By James Calemine
Sam Shepard did not like to fly. He drove everywhere. In his 1977 Bob Dylan book (The Rolling Thunder Logbook), Shepard explained to Dylan’s manager his aversion to flying.
Many of Shepard’s short stories involve travel. “Wyoming: Highway 80 East” counts as a good example. It’s not necessarily Shepard’s best story, but it captures his emotive method. The story was published in Day Out of Days: Stories during 2010.
The first two story sentences set the tone: “The long haul from Rock Springs to Grand Island, Nebraska, starts out bleak. After two runny eggs and processed ham I hit the road at 7:00.”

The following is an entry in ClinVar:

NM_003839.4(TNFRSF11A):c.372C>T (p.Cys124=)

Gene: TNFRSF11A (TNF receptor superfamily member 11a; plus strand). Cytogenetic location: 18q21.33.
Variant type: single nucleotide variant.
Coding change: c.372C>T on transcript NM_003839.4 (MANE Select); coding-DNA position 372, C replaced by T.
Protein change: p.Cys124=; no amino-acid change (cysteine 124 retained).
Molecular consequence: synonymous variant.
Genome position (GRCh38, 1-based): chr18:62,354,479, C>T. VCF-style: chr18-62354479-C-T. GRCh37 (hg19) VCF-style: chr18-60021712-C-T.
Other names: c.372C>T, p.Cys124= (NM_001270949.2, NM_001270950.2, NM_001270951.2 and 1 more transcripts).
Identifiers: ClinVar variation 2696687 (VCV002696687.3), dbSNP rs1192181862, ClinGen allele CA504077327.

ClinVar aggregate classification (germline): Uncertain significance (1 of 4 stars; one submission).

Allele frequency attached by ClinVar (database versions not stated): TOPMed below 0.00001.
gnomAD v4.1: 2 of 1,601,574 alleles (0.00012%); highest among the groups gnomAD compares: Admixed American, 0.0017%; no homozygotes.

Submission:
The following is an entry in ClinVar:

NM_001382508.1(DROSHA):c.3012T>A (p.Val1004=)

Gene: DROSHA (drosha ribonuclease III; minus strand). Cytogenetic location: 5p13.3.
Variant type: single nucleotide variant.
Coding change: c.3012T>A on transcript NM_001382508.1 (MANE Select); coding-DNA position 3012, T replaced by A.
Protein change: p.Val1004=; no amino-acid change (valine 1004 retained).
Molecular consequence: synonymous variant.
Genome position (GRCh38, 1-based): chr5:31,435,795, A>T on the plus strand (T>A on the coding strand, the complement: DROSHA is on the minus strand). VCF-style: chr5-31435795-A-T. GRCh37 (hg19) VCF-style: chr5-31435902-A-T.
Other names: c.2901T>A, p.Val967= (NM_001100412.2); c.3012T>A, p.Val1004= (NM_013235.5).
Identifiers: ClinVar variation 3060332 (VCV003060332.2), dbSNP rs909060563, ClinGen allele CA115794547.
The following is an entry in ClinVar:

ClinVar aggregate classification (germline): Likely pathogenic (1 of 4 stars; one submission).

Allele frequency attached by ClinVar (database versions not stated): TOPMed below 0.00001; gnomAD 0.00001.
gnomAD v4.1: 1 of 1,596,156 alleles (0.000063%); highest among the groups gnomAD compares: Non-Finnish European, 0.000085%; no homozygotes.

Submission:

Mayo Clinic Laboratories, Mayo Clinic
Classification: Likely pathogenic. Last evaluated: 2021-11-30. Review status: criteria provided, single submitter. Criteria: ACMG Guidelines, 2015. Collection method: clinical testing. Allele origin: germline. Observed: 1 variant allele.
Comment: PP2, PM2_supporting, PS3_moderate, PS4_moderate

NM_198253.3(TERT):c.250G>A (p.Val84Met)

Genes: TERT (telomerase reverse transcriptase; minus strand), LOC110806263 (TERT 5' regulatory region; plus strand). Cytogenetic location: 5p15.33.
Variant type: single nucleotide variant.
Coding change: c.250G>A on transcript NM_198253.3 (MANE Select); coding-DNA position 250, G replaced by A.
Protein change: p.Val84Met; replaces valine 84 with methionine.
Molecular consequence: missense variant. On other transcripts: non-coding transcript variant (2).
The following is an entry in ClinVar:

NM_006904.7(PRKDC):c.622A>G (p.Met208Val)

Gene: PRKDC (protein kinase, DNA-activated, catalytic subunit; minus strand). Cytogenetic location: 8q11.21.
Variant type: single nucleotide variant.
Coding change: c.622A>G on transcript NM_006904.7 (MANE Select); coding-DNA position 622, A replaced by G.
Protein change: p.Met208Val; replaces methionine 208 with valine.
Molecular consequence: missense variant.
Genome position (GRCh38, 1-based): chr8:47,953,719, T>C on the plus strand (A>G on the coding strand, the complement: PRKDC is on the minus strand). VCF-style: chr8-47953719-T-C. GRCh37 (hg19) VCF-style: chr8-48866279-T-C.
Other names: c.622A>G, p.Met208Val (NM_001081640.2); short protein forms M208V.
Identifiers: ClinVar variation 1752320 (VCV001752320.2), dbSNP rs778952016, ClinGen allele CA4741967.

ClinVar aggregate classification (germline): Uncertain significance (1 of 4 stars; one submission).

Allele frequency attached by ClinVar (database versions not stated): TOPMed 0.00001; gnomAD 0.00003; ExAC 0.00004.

I pulled out a McNally map and traced his route. Shepard proved an expert of the highest order regarding visual writing. Shepard describes nineteen degree weather, freezing snow, jackknifed eighteen-wheelers and only one radio station with a preacher declaring the world went to hell in 1961.
One can easily web search Shepard’s accomplishments, but the devil’s in the details when you get down to his stories. Shepard died in 2017 at 73. A long drive with Sam Shepard can still be enjoyed if you read his work.
You can discover more about Shepard as well as his travels with Bob Dylan during the Rolling Thunder Revue tour in Insured Beyond The Grave Vol. 2.
Take the highway…